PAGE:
With the gyroscope inside the 3DS, Nintendo has added the ability to change your view. If you hold the 3DS up in front of you, the camera angle changes to look over the shoulder of your character. If you are playing with the 3DS below your field of vision, you will see the classic top-down view. Depending on your style of play, one view may be better than another for a given situation.
Oh, and if you really like yourself, you can import your Mii character to face off against anyone from the Mario universe, or other Miis from strange lands.
New to this version, and newly playable at PAX East, were a few skills mini-games. To name a few, there was the Ring Challenge, Mario Galaxy Tennis, and Super Mario Tennis. The Ring Challenge is a great way for beginners to learn the subtleties of the different shots in a low pressure environment by hitting balls through rings, which will tally points at the end of a round. Mario Galaxy Tennis teaches the importance of directing your shot, as parts of the opposing court fall open, where the balls will drop through the court and get sucked into a black hole.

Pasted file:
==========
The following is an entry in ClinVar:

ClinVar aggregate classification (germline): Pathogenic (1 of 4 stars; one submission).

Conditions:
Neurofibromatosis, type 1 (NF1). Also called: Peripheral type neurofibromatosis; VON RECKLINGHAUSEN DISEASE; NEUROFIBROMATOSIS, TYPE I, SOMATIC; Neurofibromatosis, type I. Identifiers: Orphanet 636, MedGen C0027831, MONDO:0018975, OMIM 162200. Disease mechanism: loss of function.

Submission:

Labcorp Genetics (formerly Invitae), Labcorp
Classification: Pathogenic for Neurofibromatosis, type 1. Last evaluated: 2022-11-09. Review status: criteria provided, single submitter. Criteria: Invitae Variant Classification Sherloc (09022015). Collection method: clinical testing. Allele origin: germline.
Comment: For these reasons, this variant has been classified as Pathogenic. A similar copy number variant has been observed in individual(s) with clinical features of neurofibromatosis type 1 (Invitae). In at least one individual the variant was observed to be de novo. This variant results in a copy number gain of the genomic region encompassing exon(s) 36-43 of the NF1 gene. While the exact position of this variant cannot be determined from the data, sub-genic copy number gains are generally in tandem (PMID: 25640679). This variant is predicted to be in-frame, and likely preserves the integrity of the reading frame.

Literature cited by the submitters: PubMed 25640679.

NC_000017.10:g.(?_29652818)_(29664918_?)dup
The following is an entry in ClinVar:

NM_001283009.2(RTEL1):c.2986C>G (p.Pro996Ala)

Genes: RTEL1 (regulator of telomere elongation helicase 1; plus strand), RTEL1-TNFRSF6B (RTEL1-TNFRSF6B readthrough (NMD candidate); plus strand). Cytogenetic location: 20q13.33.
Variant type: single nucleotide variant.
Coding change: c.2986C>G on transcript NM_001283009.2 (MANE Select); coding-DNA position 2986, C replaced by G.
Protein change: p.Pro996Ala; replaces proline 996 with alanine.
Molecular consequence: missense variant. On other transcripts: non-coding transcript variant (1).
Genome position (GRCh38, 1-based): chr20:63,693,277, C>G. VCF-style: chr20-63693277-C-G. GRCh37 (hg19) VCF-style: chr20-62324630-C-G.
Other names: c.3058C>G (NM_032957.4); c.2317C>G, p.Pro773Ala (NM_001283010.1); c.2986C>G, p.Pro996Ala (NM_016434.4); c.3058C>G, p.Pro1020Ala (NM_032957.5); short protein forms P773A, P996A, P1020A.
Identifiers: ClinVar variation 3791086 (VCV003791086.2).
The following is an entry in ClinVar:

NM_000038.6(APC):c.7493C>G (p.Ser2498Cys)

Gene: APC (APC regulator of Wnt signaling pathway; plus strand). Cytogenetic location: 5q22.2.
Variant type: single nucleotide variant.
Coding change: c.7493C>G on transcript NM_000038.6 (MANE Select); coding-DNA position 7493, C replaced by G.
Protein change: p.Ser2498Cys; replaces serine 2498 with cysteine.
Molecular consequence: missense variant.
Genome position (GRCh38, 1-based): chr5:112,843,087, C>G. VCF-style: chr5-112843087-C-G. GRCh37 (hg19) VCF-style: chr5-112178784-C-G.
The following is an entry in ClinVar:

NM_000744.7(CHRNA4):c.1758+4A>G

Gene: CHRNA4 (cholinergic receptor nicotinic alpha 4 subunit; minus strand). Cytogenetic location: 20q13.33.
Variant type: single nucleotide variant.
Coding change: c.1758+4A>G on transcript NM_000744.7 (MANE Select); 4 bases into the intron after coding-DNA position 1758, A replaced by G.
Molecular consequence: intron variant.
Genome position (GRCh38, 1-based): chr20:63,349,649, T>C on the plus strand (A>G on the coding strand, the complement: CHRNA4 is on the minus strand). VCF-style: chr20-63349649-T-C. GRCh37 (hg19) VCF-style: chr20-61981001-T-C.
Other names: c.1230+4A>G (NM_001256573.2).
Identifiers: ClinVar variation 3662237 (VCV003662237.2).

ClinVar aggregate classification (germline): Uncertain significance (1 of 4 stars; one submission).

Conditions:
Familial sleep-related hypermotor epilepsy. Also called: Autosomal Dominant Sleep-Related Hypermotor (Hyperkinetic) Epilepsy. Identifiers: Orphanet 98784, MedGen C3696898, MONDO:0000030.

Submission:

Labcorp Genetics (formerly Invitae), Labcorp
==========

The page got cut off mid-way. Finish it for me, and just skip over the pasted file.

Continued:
The most exciting and creative practice mini-game is Super Mario Tennis. In this mode, you send your chosen character to play against a practice wall, but this wall is special. On the wall, streams the original Super Mario Brothers game for NES. When you hit the wall, the ball activates each part of this game. For instance, you can crush goombas by hitting them with a perfectly aimed shot against the wall. If you hit a mushroom, the ball gets bigger, and each time you miss, you lose a life. We were really impressed with this incredibly clever synergy of two great Mario games that is both fun and will definitely increase your skills as you play.